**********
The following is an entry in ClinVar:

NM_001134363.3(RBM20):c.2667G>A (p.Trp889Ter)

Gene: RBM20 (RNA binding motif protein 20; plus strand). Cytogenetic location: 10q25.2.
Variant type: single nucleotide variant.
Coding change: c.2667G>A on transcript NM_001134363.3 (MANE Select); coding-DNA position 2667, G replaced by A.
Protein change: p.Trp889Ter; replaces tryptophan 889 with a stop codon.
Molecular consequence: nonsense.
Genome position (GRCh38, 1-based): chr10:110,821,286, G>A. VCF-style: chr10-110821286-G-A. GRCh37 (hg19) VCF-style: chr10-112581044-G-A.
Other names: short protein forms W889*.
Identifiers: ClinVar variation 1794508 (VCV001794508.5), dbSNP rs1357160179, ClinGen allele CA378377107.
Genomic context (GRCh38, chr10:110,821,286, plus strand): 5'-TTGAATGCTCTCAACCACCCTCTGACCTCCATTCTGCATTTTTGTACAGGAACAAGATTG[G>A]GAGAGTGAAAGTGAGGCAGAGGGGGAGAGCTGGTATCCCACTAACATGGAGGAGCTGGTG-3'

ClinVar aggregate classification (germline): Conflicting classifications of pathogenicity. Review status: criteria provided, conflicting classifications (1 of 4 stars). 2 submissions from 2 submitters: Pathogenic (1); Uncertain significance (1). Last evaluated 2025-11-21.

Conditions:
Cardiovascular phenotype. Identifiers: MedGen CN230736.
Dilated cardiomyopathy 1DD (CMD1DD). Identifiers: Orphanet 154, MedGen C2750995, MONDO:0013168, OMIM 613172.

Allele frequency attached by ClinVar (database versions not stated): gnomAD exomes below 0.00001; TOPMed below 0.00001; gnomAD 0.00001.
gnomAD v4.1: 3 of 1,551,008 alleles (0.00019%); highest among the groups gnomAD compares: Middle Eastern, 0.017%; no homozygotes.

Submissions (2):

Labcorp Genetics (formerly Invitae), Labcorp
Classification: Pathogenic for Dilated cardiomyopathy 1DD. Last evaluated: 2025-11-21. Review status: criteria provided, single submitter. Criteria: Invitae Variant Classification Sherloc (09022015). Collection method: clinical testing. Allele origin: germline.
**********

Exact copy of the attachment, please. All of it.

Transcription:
The following is an entry in ClinVar:

NM_001134363.3(RBM20):c.2667G>A (p.Trp889Ter)

Gene: RBM20 (RNA binding motif protein 20; plus strand). Cytogenetic location: 10q25.2.
Variant type: single nucleotide variant.
Coding change: c.2667G>A on transcript NM_001134363.3 (MANE Select); coding-DNA position 2667, G replaced by A.
Protein change: p.Trp889Ter; replaces tryptophan 889 with a stop codon.
Molecular consequence: nonsense.
Genome position (GRCh38, 1-based): chr10:110,821,286, G>A. VCF-style: chr10-110821286-G-A. GRCh37 (hg19) VCF-style: chr10-112581044-G-A.
Other names: short protein forms W889*.
Identifiers: ClinVar variation 1794508 (VCV001794508.5), dbSNP rs1357160179, ClinGen allele CA378377107.
Genomic context (GRCh38, chr10:110,821,286, plus strand): 5'-TTGAATGCTCTCAACCACCCTCTGACCTCCATTCTGCATTTTTGTACAGGAACAAGATTG[G>A]GAGAGTGAAAGTGAGGCAGAGGGGGAGAGCTGGTATCCCACTAACATGGAGGAGCTGGTG-3'

ClinVar aggregate classification (germline): Conflicting classifications of pathogenicity. Review status: criteria provided, conflicting classifications (1 of 4 stars). 2 submissions from 2 submitters: Pathogenic (1); Uncertain significance (1). Last evaluated 2025-11-21.

Conditions:
Cardiovascular phenotype. Identifiers: MedGen CN230736.
Dilated cardiomyopathy 1DD (CMD1DD). Identifiers: Orphanet 154, MedGen C2750995, MONDO:0013168, OMIM 613172.

Allele frequency attached by ClinVar (database versions not stated): gnomAD exomes below 0.00001; TOPMed below 0.00001; gnomAD 0.00001.
gnomAD v4.1: 3 of 1,551,008 alleles (0.00019%); highest among the groups gnomAD compares: Middle Eastern, 0.017%; no homozygotes.

Submissions (2):

Labcorp Genetics (formerly Invitae), Labcorp
Classification: Pathogenic for Dilated cardiomyopathy 1DD. Last evaluated: 2025-11-21. Review status: criteria provided, single submitter. Criteria: Invitae Variant Classification Sherloc (09022015). Collection method: clinical testing. Allele origin: germline.